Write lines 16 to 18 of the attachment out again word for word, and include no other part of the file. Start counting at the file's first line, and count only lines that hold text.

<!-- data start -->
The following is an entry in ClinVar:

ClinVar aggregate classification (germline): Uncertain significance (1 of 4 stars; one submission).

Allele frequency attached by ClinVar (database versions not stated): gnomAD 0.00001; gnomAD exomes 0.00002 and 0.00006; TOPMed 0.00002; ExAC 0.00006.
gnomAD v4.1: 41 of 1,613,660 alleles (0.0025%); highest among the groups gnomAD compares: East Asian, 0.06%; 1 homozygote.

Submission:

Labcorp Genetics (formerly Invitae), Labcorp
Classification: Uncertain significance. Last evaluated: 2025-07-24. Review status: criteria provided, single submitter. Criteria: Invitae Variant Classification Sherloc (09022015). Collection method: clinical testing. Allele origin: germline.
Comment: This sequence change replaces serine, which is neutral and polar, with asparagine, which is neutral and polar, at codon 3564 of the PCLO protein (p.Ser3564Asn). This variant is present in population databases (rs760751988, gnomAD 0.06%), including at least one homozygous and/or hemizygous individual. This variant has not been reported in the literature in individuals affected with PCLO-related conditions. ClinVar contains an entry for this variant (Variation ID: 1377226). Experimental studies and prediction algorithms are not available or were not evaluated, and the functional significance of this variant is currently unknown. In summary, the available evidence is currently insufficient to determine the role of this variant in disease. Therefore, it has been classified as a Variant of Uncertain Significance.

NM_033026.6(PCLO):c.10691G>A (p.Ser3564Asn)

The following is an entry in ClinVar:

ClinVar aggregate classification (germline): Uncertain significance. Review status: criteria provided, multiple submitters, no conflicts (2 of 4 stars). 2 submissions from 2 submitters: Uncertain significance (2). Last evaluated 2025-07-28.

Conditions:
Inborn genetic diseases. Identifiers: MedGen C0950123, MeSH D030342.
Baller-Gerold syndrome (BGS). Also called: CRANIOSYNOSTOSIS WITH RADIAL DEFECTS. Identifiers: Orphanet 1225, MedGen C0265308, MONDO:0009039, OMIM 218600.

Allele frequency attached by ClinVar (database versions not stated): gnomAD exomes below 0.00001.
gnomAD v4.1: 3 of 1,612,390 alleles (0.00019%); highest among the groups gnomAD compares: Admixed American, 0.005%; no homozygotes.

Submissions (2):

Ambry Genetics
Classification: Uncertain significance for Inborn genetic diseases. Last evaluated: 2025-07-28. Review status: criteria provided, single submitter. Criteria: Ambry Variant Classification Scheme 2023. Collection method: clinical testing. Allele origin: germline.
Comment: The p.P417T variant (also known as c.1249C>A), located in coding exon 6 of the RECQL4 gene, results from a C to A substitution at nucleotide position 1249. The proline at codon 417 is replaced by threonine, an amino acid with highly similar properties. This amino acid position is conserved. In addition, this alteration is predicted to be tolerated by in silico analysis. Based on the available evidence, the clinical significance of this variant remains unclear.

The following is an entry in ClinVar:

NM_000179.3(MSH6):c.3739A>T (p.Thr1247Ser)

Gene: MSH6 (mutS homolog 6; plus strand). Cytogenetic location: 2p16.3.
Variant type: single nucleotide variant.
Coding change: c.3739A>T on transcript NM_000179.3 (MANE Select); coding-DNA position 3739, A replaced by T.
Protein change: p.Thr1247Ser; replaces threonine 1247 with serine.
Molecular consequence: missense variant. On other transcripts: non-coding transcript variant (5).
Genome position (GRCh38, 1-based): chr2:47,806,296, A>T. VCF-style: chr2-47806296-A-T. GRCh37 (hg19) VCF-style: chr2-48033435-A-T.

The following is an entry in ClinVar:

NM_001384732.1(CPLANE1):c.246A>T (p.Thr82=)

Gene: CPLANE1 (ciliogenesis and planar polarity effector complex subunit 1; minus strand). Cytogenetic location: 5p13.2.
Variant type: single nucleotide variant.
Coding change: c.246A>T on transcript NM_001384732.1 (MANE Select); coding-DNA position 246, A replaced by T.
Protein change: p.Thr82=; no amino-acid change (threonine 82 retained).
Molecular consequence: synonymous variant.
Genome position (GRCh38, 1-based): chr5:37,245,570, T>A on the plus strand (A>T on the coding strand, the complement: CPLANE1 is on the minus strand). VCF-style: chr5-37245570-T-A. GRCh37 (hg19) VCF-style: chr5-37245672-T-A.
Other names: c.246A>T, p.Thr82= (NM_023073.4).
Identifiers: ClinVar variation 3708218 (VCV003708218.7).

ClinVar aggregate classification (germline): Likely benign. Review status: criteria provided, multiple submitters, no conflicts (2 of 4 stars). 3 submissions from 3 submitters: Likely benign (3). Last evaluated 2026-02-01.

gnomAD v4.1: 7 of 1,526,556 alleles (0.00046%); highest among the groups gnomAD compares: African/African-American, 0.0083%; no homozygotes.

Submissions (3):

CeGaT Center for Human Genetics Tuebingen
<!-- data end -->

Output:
gnomAD v4.1: 3 of 1,612,390 alleles (0.00019%); highest among the groups gnomAD compares: Admixed American, 0.005%; no homozygotes.

Submissions (2):

Ambry Genetics